Suffice to say, April was a pretty decent month as far as pedalling goes. Long rides, short rides, bicycle events, even a new bike! The pledge to ride every day was a real incentive to get out more. I made conscious decisions to fit a cycle in daily (except one, sadly) and found that it’s in fact extremely easy to do.

So I think I will be doing my #30daysofbiking next year too – and I will try to get full marks next time. Happy cycling!

 

 

A glimpse of Edinburgh’s many faces by bike path

Glorious weather in winter is reasonably rare in Edinburgh. We’re much more accustomed to driving rain, wind and the occasional dump of snow. So when I tweaked the curtains this morning to see the city squinting from solid, unrelenting sunshine there was only one thing to do. Go for a ride.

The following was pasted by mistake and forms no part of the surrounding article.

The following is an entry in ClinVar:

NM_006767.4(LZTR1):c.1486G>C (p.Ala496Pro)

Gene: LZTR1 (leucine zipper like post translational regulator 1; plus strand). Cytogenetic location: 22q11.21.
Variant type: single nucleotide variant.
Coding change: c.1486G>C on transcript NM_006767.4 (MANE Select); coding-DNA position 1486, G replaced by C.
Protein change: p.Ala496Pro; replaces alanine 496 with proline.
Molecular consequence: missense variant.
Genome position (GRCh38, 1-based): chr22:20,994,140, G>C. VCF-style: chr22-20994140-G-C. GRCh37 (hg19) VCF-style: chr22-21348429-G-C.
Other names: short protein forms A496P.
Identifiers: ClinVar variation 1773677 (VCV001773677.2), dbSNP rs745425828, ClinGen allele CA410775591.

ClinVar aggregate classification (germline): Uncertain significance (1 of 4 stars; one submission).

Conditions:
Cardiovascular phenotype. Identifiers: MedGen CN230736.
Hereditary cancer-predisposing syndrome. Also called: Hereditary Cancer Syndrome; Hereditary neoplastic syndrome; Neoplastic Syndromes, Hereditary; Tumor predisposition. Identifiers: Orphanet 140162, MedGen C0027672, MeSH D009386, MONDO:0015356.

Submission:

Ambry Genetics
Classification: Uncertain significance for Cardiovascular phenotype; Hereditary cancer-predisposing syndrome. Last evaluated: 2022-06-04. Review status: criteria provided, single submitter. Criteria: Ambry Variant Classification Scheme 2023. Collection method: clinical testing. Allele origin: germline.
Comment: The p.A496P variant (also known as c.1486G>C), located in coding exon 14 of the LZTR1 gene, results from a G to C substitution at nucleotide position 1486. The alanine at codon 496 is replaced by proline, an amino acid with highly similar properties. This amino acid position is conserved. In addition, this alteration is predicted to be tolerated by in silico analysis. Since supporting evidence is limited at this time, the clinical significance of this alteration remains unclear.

I plotted out a route with my trusty SPOKES Edinburgh cycle map (well worth the six quid price tag!) and set out in the late morning with a belly full of porridge and tea.

Starting at the Union Canal, I pootled along the towpath. There were loads of other folk out enjoying the weather, so the going was slow but idyllic. Anyway, the towpath is hardly the place to be tearing along at a rate of knots and is the perfect route to soak up the urban scenery. The house boats at Harrison Park are a particular highlight.

canal at Harrison Park Edinburgh

You can stop here at the Zazau house boat for a cuppa and cake.

boat house canal edinburgh

The boat house at Harrison Park, a local landmark.

Just past Longstone there’s a bridge connecting to the Water of Leith path that will eventually take you to Balerno. No cars, no junctions, no nonsense. Just straight up and over to the path.

view of Edinburgh canal from bridge

The view back to the canal from the bridge. You’d hardly think you were in a city!

I took the Water of Leith path up along the river, which was gurgling away in the sunshine quite the thing. There are a few paths and such that lead off the route, so still plenty to explore there for another day. Then there’s a fabulous railway tunnel, dark and exciting and echoey and old.

Tunnel on Water of Leith path to Balerno

Light at the end of the tunnel.